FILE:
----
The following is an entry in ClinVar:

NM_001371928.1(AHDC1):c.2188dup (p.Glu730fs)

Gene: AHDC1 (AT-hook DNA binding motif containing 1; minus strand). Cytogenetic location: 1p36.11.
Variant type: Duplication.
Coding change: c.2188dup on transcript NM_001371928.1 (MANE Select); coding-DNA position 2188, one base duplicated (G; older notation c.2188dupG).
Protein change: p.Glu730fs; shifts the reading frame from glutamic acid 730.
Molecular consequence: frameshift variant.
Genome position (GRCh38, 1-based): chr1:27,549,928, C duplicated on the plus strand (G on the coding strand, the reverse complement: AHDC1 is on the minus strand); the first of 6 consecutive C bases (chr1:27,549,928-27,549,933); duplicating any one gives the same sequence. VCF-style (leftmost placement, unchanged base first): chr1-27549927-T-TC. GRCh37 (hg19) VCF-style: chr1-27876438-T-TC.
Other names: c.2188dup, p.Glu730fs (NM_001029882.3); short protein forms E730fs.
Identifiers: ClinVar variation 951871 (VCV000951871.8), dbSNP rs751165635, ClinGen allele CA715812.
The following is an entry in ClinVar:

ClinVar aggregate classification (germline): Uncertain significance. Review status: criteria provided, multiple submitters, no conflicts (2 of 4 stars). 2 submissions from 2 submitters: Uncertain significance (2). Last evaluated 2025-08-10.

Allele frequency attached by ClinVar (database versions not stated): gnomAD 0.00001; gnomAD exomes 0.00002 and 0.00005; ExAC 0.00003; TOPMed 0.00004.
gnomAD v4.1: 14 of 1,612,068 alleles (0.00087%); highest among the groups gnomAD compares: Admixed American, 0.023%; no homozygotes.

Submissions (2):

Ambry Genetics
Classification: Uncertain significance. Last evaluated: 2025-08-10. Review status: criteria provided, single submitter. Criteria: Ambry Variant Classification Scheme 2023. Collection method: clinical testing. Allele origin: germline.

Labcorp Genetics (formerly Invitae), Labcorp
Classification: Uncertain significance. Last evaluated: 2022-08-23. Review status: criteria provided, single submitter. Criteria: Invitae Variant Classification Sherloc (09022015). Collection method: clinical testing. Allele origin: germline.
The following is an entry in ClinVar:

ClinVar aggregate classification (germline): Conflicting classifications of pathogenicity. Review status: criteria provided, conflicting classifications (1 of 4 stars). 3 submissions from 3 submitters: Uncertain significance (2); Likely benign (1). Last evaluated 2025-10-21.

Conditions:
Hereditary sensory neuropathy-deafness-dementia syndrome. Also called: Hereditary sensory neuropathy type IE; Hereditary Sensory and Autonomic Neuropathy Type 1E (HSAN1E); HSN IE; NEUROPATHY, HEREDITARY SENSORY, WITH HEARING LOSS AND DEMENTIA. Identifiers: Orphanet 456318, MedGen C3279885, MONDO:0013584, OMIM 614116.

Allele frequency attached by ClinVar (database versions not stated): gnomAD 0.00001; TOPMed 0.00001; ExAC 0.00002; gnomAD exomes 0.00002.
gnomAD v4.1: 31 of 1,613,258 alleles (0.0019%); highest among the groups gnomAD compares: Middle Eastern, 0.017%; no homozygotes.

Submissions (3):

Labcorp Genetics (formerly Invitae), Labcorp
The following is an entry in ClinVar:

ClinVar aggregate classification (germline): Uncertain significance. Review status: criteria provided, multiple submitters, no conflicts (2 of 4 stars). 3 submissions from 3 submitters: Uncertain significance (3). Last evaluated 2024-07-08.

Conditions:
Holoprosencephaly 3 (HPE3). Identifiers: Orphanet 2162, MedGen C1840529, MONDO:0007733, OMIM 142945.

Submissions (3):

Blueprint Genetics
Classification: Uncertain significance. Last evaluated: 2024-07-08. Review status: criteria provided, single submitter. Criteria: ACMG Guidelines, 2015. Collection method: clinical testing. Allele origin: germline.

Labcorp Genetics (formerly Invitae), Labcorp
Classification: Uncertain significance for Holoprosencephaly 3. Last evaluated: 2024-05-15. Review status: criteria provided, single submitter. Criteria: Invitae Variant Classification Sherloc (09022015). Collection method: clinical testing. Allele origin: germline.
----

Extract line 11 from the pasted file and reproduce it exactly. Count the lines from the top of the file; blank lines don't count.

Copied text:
The following is an entry in ClinVar: